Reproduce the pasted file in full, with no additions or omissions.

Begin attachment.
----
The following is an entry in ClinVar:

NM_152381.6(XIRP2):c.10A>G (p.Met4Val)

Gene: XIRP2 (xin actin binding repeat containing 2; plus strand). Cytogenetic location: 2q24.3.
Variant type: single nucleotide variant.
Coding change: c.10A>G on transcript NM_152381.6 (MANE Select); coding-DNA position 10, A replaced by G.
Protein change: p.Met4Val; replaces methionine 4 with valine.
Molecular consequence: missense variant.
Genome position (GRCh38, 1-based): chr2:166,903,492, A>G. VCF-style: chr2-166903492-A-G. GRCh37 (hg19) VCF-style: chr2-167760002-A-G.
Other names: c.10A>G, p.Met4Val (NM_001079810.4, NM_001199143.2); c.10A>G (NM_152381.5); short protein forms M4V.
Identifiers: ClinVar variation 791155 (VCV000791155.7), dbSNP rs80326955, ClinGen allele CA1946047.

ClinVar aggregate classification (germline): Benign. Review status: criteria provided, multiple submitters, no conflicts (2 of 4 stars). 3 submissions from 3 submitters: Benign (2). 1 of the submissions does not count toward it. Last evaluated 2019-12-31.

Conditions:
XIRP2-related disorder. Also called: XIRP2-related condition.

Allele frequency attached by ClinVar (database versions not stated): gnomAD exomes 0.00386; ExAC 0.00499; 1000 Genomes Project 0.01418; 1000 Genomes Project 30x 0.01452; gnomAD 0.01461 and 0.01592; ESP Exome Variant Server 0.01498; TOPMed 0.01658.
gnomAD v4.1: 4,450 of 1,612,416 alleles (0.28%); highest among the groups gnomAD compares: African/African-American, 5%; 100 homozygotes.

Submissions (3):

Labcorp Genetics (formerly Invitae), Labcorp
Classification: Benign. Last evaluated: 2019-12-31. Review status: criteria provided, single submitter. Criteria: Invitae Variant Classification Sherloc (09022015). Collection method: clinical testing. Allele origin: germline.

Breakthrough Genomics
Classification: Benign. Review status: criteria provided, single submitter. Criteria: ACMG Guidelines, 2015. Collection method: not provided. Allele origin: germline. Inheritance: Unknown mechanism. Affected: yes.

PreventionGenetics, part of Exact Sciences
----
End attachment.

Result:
The following is an entry in ClinVar:

NM_152381.6(XIRP2):c.10A>G (p.Met4Val)

Gene: XIRP2 (xin actin binding repeat containing 2; plus strand). Cytogenetic location: 2q24.3.
Variant type: single nucleotide variant.
Coding change: c.10A>G on transcript NM_152381.6 (MANE Select); coding-DNA position 10, A replaced by G.
Protein change: p.Met4Val; replaces methionine 4 with valine.
Molecular consequence: missense variant.
Genome position (GRCh38, 1-based): chr2:166,903,492, A>G. VCF-style: chr2-166903492-A-G. GRCh37 (hg19) VCF-style: chr2-167760002-A-G.
Other names: c.10A>G, p.Met4Val (NM_001079810.4, NM_001199143.2); c.10A>G (NM_152381.5); short protein forms M4V.
Identifiers: ClinVar variation 791155 (VCV000791155.7), dbSNP rs80326955, ClinGen allele CA1946047.

ClinVar aggregate classification (germline): Benign. Review status: criteria provided, multiple submitters, no conflicts (2 of 4 stars). 3 submissions from 3 submitters: Benign (2). 1 of the submissions does not count toward it. Last evaluated 2019-12-31.

Conditions:
XIRP2-related disorder. Also called: XIRP2-related condition.

Allele frequency attached by ClinVar (database versions not stated): gnomAD exomes 0.00386; ExAC 0.00499; 1000 Genomes Project 0.01418; 1000 Genomes Project 30x 0.01452; gnomAD 0.01461 and 0.01592; ESP Exome Variant Server 0.01498; TOPMed 0.01658.
gnomAD v4.1: 4,450 of 1,612,416 alleles (0.28%); highest among the groups gnomAD compares: African/African-American, 5%; 100 homozygotes.

Submissions (3):

Labcorp Genetics (formerly Invitae), Labcorp
Classification: Benign. Last evaluated: 2019-12-31. Review status: criteria provided, single submitter. Criteria: Invitae Variant Classification Sherloc (09022015). Collection method: clinical testing. Allele origin: germline.

Breakthrough Genomics
Classification: Benign. Review status: criteria provided, single submitter. Criteria: ACMG Guidelines, 2015. Collection method: not provided. Allele origin: germline. Inheritance: Unknown mechanism. Affected: yes.

PreventionGenetics, part of Exact Sciences